The Bengals look for all the world like a league-average team, on both offense and defense. You can go a long way with a league average team, particularly one that has as much experience with winning (in the regular season at least) as the Bengals do. The NFL is in constant flux. Everyone's always changing something around. But the Bengals stay the course. It might put a ceiling on their achievement. But it might also give them a floor.
1. Pittsburgh Steelers. (Projected Record: 11-5)
The Steelers are this year's unquestioned "can somebody, anybody do something about the Patriots?" nominee, and why wouldn't they be? Le'Veon Bell is healthy and not suspended, from Week 1 on. Ben Roethlisberger may have more weapons than he's ever had in his career. The defense was good last year, and, at last, has enough young players that it might be even better this year. The Steelers are undeniably on an upward swing.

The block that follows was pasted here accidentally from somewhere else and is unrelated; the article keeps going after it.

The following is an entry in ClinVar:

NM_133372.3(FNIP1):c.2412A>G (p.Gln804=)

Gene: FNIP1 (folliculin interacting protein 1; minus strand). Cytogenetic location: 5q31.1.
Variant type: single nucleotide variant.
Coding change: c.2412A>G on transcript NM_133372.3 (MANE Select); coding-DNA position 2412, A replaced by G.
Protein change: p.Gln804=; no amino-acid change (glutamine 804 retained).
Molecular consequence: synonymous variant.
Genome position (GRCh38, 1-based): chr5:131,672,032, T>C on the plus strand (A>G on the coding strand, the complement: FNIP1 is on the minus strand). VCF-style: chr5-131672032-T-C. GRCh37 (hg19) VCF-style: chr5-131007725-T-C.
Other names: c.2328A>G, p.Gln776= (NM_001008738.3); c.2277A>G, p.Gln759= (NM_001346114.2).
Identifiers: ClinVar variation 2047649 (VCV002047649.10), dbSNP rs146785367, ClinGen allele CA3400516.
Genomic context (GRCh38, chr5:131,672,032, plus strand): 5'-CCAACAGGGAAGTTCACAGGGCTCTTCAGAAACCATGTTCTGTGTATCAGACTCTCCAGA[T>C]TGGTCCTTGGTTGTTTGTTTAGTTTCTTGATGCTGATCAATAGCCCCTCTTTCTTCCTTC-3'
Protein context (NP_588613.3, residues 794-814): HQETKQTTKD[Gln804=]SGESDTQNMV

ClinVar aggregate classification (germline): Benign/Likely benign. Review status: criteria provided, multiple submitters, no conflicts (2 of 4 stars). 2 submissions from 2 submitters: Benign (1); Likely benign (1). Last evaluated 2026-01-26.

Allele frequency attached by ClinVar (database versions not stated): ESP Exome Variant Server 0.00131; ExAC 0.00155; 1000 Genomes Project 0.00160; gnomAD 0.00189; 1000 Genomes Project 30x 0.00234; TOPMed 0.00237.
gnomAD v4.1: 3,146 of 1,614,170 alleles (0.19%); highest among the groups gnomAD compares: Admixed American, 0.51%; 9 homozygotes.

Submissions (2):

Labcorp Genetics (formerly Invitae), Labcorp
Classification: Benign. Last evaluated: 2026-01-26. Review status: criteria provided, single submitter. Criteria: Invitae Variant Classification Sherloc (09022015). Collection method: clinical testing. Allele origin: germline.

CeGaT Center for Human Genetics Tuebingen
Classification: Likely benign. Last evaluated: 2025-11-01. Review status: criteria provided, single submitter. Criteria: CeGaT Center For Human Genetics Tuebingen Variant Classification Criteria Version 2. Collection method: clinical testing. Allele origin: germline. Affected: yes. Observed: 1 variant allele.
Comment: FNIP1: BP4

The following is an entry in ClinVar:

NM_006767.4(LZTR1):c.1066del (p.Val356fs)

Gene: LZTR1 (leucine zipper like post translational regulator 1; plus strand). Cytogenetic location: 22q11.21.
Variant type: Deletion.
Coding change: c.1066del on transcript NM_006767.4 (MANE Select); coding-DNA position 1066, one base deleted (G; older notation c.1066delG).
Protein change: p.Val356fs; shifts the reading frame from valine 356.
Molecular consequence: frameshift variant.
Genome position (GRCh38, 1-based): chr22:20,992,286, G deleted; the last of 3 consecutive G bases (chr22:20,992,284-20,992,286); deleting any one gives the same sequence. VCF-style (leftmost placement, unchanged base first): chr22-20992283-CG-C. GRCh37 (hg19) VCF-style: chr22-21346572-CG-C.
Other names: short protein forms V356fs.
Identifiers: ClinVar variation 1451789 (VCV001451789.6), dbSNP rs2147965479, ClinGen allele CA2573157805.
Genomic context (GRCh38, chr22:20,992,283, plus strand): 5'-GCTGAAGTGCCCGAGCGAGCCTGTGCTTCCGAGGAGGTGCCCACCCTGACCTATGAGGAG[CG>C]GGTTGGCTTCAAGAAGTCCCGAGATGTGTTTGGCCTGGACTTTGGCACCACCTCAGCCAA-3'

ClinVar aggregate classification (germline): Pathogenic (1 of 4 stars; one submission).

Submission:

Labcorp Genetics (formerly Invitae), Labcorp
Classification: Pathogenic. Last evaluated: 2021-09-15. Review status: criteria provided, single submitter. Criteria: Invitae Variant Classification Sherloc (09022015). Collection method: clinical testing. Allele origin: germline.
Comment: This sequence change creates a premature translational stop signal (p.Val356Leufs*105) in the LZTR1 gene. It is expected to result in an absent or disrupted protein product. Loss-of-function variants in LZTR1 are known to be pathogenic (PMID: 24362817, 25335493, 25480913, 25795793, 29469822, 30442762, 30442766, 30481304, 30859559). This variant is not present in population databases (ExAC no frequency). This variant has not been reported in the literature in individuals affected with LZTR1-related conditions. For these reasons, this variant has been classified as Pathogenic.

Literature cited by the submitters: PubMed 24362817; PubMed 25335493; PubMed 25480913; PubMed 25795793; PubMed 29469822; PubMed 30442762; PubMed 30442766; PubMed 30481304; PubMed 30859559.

But will it be enough? And by "enough," we mean, of course, "will they be able to beat the Patriots?" They're almost unquestionably the top challenger to the Patriots, and they've got a much easier schedule than New England (or almost anyone else) does. If they can take care of the teams in their division -- if they can go 5-1, or even 4-2, against them -- they can pile on the wins elsewhere. They even get the Patriots at home, in Week 15, in case home-field advantage in the playoffs happens to be on the line.
As always with the Steelers, the fate of the franchise moving forward rests on the whims of Roethlisberger, who once again flirted with retirement this offseason. (That's one thing we haven't seen yet in this age of football players walking away from the game in fear of long-term effects of head injuries: A star quarterback leave something still on the table.) It's clear he wants one more title; he has two, and one more would tie him with Troy Aikman and put him in the top five all time. He may never have a better chance than now. Even with the Patriots still out there.
Friday: The NFC South